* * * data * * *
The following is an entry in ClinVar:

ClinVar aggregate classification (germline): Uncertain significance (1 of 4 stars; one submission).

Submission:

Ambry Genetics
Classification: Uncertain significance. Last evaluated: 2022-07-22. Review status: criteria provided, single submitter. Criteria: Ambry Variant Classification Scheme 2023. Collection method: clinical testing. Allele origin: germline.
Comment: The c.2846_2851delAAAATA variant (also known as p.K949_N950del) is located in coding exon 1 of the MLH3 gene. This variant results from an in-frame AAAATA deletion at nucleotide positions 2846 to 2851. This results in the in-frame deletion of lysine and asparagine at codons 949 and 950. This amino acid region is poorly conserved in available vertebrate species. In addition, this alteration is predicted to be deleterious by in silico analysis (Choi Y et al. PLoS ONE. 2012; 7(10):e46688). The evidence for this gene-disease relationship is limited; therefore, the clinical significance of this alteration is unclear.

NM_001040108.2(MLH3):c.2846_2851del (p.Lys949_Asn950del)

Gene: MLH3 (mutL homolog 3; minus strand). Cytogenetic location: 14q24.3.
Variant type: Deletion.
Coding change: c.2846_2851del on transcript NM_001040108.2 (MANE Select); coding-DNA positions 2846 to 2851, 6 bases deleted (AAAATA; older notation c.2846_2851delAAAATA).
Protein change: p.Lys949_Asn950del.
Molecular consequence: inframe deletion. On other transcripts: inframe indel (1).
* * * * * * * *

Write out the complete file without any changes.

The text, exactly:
The following is an entry in ClinVar:

ClinVar aggregate classification (germline): Uncertain significance (1 of 4 stars; one submission).

Submission:

Ambry Genetics
Classification: Uncertain significance. Last evaluated: 2022-07-22. Review status: criteria provided, single submitter. Criteria: Ambry Variant Classification Scheme 2023. Collection method: clinical testing. Allele origin: germline.
Comment: The c.2846_2851delAAAATA variant (also known as p.K949_N950del) is located in coding exon 1 of the MLH3 gene. This variant results from an in-frame AAAATA deletion at nucleotide positions 2846 to 2851. This results in the in-frame deletion of lysine and asparagine at codons 949 and 950. This amino acid region is poorly conserved in available vertebrate species. In addition, this alteration is predicted to be deleterious by in silico analysis (Choi Y et al. PLoS ONE. 2012; 7(10):e46688). The evidence for this gene-disease relationship is limited; therefore, the clinical significance of this alteration is unclear.

NM_001040108.2(MLH3):c.2846_2851del (p.Lys949_Asn950del)

Gene: MLH3 (mutL homolog 3; minus strand). Cytogenetic location: 14q24.3.
Variant type: Deletion.
Coding change: c.2846_2851del on transcript NM_001040108.2 (MANE Select); coding-DNA positions 2846 to 2851, 6 bases deleted (AAAATA; older notation c.2846_2851delAAAATA).
Protein change: p.Lys949_Asn950del.
Molecular consequence: inframe deletion. On other transcripts: inframe indel (1).